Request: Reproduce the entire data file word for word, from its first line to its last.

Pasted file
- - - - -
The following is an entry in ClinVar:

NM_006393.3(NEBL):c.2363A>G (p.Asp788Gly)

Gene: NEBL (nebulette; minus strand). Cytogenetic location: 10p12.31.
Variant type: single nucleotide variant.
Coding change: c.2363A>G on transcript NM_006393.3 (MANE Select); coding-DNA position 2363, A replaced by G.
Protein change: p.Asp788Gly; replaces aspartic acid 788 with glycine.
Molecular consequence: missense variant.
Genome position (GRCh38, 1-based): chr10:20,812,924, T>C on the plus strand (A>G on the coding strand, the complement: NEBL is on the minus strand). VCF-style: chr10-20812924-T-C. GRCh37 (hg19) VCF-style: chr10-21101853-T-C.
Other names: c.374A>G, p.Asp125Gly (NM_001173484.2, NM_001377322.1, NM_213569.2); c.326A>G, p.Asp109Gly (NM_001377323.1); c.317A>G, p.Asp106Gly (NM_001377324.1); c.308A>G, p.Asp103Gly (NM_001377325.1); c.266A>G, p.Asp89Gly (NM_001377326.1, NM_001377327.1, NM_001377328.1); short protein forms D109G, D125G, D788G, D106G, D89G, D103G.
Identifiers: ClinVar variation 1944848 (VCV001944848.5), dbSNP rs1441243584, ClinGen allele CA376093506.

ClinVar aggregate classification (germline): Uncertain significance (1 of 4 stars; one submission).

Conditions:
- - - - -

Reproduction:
The following is an entry in ClinVar:

NM_006393.3(NEBL):c.2363A>G (p.Asp788Gly)

Gene: NEBL (nebulette; minus strand). Cytogenetic location: 10p12.31.
Variant type: single nucleotide variant.
Coding change: c.2363A>G on transcript NM_006393.3 (MANE Select); coding-DNA position 2363, A replaced by G.
Protein change: p.Asp788Gly; replaces aspartic acid 788 with glycine.
Molecular consequence: missense variant.
Genome position (GRCh38, 1-based): chr10:20,812,924, T>C on the plus strand (A>G on the coding strand, the complement: NEBL is on the minus strand). VCF-style: chr10-20812924-T-C. GRCh37 (hg19) VCF-style: chr10-21101853-T-C.
Other names: c.374A>G, p.Asp125Gly (NM_001173484.2, NM_001377322.1, NM_213569.2); c.326A>G, p.Asp109Gly (NM_001377323.1); c.317A>G, p.Asp106Gly (NM_001377324.1); c.308A>G, p.Asp103Gly (NM_001377325.1); c.266A>G, p.Asp89Gly (NM_001377326.1, NM_001377327.1, NM_001377328.1); short protein forms D109G, D125G, D788G, D106G, D89G, D103G.
Identifiers: ClinVar variation 1944848 (VCV001944848.5), dbSNP rs1441243584, ClinGen allele CA376093506.

ClinVar aggregate classification (germline): Uncertain significance (1 of 4 stars; one submission).

Conditions: